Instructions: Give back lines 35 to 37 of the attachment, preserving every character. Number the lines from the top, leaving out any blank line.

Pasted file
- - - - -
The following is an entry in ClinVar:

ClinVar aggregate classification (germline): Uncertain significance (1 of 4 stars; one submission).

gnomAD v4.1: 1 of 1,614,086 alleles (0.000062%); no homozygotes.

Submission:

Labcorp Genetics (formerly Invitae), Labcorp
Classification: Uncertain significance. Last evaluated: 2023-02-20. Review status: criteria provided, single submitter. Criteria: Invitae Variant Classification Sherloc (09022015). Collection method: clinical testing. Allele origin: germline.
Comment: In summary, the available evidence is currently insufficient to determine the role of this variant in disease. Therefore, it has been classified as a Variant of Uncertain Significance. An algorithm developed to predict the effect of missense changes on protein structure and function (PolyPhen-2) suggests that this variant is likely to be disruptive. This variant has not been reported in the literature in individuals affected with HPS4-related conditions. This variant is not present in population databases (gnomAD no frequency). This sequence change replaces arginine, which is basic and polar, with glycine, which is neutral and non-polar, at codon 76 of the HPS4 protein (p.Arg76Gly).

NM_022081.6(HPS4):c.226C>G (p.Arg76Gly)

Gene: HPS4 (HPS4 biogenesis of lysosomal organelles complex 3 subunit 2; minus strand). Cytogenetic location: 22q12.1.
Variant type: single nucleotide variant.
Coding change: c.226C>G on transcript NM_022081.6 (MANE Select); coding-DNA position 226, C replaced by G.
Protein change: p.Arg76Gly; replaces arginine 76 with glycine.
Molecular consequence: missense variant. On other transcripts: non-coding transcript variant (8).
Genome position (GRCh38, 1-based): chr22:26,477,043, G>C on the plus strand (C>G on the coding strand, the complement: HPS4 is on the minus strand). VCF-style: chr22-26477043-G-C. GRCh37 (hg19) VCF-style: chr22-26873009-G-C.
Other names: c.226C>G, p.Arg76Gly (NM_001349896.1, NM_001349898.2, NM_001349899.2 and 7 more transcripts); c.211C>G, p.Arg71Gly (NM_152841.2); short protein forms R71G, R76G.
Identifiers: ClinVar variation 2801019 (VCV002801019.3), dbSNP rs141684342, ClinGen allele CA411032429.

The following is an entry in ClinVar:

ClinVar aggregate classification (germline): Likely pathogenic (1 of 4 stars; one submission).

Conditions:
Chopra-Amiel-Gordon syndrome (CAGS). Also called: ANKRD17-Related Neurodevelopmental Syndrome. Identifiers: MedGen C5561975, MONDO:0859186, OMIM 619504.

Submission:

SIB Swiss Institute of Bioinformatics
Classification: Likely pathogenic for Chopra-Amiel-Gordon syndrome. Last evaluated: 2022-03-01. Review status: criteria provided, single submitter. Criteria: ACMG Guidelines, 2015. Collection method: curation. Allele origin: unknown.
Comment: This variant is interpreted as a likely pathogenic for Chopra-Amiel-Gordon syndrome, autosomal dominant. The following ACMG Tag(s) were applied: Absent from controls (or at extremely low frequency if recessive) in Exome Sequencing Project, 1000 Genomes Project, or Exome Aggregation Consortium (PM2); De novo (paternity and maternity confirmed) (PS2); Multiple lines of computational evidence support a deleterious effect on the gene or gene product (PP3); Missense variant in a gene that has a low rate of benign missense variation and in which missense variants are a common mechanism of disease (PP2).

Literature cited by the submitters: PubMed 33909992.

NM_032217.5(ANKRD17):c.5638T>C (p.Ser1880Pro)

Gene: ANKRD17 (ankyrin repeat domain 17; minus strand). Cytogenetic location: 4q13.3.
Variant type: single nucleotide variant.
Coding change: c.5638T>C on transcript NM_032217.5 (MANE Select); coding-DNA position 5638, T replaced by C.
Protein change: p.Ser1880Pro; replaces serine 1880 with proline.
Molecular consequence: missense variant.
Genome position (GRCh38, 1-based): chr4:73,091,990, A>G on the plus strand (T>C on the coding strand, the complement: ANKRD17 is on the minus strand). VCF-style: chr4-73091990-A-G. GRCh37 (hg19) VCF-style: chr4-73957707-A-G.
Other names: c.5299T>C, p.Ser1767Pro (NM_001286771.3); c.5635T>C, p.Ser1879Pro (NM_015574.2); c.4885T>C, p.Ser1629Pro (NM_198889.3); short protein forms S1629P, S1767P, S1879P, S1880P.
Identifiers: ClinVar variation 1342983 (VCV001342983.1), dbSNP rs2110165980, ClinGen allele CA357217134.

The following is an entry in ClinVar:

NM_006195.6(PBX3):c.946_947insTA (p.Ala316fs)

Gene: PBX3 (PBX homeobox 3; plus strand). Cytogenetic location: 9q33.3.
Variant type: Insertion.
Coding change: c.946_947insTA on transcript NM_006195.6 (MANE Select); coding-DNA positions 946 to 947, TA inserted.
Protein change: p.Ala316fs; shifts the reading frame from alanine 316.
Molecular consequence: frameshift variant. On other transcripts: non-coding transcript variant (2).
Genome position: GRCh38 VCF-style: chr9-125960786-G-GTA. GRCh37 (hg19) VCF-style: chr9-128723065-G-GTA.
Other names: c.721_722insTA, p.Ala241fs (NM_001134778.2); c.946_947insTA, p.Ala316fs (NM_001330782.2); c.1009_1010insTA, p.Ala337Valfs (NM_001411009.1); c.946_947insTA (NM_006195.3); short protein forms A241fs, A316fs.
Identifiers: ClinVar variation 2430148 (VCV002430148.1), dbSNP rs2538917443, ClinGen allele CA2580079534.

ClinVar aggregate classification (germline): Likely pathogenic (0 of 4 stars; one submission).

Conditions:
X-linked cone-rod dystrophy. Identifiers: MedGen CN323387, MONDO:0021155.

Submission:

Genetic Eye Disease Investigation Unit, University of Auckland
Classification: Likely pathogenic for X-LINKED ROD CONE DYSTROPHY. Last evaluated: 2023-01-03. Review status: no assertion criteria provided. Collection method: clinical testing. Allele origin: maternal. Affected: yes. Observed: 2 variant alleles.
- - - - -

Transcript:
The following is an entry in ClinVar:

NM_006195.6(PBX3):c.946_947insTA (p.Ala316fs)

Gene: PBX3 (PBX homeobox 3; plus strand). Cytogenetic location: 9q33.3.